Archive for November, 2010

Secrets from a wunderkind

Posted in health and fitness, optimal performance with tags , on November 25, 2010 by gohelpyourself
Josh Waitzkin ist ein Wunderkind!

Josh Waitzkin ist ein Wunderkind!

By Anthony O. Alcantara

Josh Waitzkin’s credentials say it all: eight-time National Chess Champion in his youth, subject of the book and movie “Searching for Bobby Fischer,” published his first book, “Josh Waitzkin’s Attacking Chess,” at 18, and became international chess master.

On top of that, he also held 21 national championship titles and several world championships in a physically-demanding martial art called Tai Chi Chuan as well.

It’s rare to find brains and brawn in one human being. And it’s much rarer to find a person performing these feats at world-class levels.

That certainly makes Josh an authority on optimal performance. The following tips are based on his book, “The Art of Learning: An Inner Journey to Optimal Performance” (265 pages, Free Press, 2007).

I don’t guarantee they will work, and neither does Josh in his book. But it’s worth a try.

1) Become an incremental theorist.

In the chapter “Two Approaches to Learning,” Josh describes the findings of Dr. Carol Dweck, a leading expert in developmental psychology. Dweck, he said, made a distinction between “entity” and “incremental” theories of intelligence.

Children have been made to think in ways that make them either “entity theorists” or “incremental theorists.” “Entity theorists,” Josh said, “are prone to use language like ‘I am smart at this’ and to attribute their success or failure to an ingrained and unalterable level of ability.”

“They see their overall intelligence or skill level at a certain discipline to be a fixed entity, a thing that cannot evolve,” he added.

“Incremental theorists” or “learning theorists,” however, tend to “sense that with hard work, difficult material can be grasped—step by step, incrementally, the novice can become master.”

Josh ascribes really successful people to this “incremental” theory of intelligence.

2) Find your “soft zone.”

In the chapter “Soft Zone,” Josh tells about his peak zone, where full concentration and optimal learning takes place. It is where people lose themselves in whatever they are doing and come out refreshed and energized nevertheless.

The trick, he said, is to recreate the moments when you are totally immersed in an activity. Study them and find out how you can duplicate this “soft zone” to improve your performance.

3) Think of “chunking” and “carved neural pathways.”

In the chapter “Slowing Down Time,” Josh tells about intuition. He said he developed his intuition through years of training and he has found that it may have something to do with the theories of “chunking” and “carved neural pathways.”

“Chunking” refers to grouping chunks of information into a single “chunk” for easier recall. In chess, for example, grandmasters don’t memorize distinct and separate moves or positions. They memorize manageable chunks that recreate intricate chess positions and sequence of moves.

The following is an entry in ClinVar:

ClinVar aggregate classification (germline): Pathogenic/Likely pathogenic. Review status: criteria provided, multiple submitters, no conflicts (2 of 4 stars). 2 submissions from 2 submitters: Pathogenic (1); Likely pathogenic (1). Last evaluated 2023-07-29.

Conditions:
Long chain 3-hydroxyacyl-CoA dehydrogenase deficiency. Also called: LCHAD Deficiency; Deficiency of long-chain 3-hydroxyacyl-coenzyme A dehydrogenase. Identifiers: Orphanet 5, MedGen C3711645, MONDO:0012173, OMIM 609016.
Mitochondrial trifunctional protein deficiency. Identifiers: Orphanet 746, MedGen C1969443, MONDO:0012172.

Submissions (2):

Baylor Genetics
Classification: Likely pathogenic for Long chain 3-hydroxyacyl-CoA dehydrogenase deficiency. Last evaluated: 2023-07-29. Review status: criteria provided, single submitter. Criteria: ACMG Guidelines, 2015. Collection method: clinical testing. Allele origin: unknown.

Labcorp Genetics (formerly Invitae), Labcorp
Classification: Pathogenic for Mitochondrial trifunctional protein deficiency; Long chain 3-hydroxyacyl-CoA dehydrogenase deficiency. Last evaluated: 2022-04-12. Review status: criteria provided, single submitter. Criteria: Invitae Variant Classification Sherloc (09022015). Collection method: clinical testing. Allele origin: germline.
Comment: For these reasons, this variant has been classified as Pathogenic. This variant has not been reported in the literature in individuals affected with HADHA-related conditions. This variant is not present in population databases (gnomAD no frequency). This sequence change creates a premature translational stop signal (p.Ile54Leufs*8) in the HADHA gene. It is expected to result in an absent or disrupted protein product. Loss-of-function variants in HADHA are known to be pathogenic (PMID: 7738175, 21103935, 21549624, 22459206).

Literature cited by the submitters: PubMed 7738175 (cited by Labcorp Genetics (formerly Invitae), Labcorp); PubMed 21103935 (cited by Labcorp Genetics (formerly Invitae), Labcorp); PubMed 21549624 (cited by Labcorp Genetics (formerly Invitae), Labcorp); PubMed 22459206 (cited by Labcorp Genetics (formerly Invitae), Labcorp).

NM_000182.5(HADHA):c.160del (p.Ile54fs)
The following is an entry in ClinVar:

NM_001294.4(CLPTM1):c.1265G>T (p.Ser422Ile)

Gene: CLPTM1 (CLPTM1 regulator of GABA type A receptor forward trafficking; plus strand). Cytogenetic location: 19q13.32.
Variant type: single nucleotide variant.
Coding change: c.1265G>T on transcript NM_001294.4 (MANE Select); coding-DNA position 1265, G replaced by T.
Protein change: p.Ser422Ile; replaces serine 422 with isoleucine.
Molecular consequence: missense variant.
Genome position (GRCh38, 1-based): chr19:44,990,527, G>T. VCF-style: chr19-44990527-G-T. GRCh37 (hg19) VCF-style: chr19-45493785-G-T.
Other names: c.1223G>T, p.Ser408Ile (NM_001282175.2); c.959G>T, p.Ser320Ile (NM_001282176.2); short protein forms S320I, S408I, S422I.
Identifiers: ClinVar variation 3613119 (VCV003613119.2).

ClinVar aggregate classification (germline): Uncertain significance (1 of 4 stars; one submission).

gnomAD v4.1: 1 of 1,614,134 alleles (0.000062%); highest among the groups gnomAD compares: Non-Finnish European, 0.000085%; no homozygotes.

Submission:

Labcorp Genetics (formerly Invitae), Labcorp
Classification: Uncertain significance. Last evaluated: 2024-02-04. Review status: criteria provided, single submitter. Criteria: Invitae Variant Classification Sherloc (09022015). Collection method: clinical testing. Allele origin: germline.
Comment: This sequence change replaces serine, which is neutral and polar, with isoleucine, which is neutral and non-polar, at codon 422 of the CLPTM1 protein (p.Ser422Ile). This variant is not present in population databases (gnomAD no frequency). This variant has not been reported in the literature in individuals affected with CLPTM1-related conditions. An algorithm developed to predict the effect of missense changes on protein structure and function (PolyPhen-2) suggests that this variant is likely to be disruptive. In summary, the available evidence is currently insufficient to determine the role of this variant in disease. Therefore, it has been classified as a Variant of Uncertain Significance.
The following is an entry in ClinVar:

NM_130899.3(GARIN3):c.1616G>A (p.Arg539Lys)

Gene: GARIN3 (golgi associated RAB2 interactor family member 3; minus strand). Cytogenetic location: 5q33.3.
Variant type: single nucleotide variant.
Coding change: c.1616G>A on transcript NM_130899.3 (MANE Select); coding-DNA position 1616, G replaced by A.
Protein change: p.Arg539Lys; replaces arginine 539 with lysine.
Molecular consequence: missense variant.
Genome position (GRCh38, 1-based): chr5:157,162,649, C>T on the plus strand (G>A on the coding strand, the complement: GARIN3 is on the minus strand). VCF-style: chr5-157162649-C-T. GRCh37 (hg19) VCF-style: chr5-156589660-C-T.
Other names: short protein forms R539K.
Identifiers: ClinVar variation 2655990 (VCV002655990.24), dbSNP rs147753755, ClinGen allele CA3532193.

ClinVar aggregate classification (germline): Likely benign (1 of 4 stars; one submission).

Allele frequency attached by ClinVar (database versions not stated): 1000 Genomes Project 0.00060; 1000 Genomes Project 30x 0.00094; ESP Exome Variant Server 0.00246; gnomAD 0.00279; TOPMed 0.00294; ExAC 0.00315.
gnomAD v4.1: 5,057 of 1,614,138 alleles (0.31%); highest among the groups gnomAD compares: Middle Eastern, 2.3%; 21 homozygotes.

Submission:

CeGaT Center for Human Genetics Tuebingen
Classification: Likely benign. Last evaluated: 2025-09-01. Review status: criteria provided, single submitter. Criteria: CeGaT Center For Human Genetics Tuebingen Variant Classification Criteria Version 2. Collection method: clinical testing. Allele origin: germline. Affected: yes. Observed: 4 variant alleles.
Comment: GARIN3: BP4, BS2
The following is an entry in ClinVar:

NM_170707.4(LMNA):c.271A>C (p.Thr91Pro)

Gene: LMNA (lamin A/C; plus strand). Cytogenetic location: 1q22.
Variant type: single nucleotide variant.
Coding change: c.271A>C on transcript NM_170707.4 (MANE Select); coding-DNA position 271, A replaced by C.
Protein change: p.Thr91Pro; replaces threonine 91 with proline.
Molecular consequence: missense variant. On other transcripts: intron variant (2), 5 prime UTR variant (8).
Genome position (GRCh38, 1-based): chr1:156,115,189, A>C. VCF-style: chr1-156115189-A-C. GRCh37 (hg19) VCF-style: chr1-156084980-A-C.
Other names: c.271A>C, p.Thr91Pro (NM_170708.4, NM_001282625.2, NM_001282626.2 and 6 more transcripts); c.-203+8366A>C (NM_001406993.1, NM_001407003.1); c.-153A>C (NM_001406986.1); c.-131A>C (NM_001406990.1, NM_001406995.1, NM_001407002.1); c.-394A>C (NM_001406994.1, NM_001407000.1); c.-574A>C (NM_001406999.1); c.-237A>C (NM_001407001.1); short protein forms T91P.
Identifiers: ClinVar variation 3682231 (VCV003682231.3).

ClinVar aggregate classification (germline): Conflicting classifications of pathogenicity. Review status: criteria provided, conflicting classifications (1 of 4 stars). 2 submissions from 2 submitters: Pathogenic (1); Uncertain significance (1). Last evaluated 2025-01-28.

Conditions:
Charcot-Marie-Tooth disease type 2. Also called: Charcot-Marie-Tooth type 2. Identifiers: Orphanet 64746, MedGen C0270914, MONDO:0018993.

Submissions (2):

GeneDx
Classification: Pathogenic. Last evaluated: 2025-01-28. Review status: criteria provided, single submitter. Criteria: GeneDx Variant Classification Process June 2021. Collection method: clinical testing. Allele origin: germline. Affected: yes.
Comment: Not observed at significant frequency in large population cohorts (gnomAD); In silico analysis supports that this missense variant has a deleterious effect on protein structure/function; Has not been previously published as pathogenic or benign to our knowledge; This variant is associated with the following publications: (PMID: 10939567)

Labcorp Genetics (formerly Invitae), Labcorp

As for “carved neural pathways,” this can be developed through conscious, focused and deliberate repetition or practice. If you continuously stretch yourself and deal with complex information, you eventually build “pathways” that will make it easier for you to access this complex information.

4) Develop your focus and concentration.

In the chapter “The Power of Presence,” Josh makes a case for focus and concentration.

“In every discipline, the ability to be clearheaded, present, cool under fire is much of what separates the best from the mediocre,” said Josh.

“The secret is that everything is always on the line. The more present we are at practice, the more present we will be in competition, in the boardroom, at the exam, the operating table, the big stage. If we have any hope of attaining excellence, let alone of showing what we’ve got under pressure, we have to be prepared by a lifestyle of reinforcement. Presence must be like breathing,” he explained.

5) Make it a HIIT.

High Intensity Interval Training or cardiovascular interval training can improve mental performance as well.

In the chapter “Searching for the Zone,” Josh tells us about what he learned from a performance training center that revolutionized his approach to peak performance. It was about “stress and recovery.”

He said the routine use of recovery periods distinguished the dominant performer in virtually every discipline. He mentioned Michael Jordan sitting serenely at the bench for two minutes before coming back to the game, Tiger Woods walking in a relaxed way before making his next shot, Pete Sampras calmly picking up his racket even though he lost some points… they all show this effective use of recovery periods.

Cardiovascular interval training, which involves varying intense physical strain with rest periods, can do wonders for physical as well as mental performance, according to Josh.

6) Build your trigger.

Josh tells about how to dive into the zone in the chapter “Building Your Trigger.” He suggests developing a routine before a pleasurable activity. For example, if a father enjoys playing basketball with his son, he can come up with a routine that can perhaps involve a few minutes of meditation, a few minutes of stretching, eating a light snack, listening to music, etc., before playing basketball.